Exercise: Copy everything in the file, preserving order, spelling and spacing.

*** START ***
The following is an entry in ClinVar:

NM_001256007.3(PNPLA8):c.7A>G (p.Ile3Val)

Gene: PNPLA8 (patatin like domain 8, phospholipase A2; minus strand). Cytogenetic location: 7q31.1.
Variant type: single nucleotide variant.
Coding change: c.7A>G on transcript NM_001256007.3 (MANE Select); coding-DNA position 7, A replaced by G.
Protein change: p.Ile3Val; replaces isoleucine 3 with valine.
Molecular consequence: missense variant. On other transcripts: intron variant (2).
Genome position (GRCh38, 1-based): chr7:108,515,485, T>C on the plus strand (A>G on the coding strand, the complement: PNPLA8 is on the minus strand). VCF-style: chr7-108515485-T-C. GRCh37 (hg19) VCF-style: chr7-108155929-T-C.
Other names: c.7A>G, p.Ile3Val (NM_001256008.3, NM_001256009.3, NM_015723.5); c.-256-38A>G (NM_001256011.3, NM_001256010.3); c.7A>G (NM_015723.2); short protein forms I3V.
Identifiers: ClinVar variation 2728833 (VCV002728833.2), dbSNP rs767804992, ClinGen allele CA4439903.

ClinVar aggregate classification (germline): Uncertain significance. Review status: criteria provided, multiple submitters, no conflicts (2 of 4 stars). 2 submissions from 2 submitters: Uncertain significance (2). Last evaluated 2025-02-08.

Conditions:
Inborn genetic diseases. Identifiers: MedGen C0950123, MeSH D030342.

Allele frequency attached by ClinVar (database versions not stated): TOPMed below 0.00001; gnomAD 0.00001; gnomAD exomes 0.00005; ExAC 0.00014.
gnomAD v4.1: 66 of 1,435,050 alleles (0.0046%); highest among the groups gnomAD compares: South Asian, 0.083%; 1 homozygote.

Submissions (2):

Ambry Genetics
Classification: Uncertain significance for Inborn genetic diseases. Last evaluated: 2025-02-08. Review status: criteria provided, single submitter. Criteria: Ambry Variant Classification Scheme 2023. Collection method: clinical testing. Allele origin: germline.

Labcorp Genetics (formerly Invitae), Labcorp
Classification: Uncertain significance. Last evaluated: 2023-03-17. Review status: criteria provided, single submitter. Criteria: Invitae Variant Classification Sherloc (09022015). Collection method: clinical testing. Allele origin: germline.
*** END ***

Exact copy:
The following is an entry in ClinVar:

NM_001256007.3(PNPLA8):c.7A>G (p.Ile3Val)

Gene: PNPLA8 (patatin like domain 8, phospholipase A2; minus strand). Cytogenetic location: 7q31.1.
Variant type: single nucleotide variant.
Coding change: c.7A>G on transcript NM_001256007.3 (MANE Select); coding-DNA position 7, A replaced by G.
Protein change: p.Ile3Val; replaces isoleucine 3 with valine.
Molecular consequence: missense variant. On other transcripts: intron variant (2).
Genome position (GRCh38, 1-based): chr7:108,515,485, T>C on the plus strand (A>G on the coding strand, the complement: PNPLA8 is on the minus strand). VCF-style: chr7-108515485-T-C. GRCh37 (hg19) VCF-style: chr7-108155929-T-C.
Other names: c.7A>G, p.Ile3Val (NM_001256008.3, NM_001256009.3, NM_015723.5); c.-256-38A>G (NM_001256011.3, NM_001256010.3); c.7A>G (NM_015723.2); short protein forms I3V.
Identifiers: ClinVar variation 2728833 (VCV002728833.2), dbSNP rs767804992, ClinGen allele CA4439903.

ClinVar aggregate classification (germline): Uncertain significance. Review status: criteria provided, multiple submitters, no conflicts (2 of 4 stars). 2 submissions from 2 submitters: Uncertain significance (2). Last evaluated 2025-02-08.

Conditions:
Inborn genetic diseases. Identifiers: MedGen C0950123, MeSH D030342.

Allele frequency attached by ClinVar (database versions not stated): TOPMed below 0.00001; gnomAD 0.00001; gnomAD exomes 0.00005; ExAC 0.00014.
gnomAD v4.1: 66 of 1,435,050 alleles (0.0046%); highest among the groups gnomAD compares: South Asian, 0.083%; 1 homozygote.

Submissions (2):

Ambry Genetics
Classification: Uncertain significance for Inborn genetic diseases. Last evaluated: 2025-02-08. Review status: criteria provided, single submitter. Criteria: Ambry Variant Classification Scheme 2023. Collection method: clinical testing. Allele origin: germline.

Labcorp Genetics (formerly Invitae), Labcorp
Classification: Uncertain significance. Last evaluated: 2023-03-17. Review status: criteria provided, single submitter. Criteria: Invitae Variant Classification Sherloc (09022015). Collection method: clinical testing. Allele origin: germline.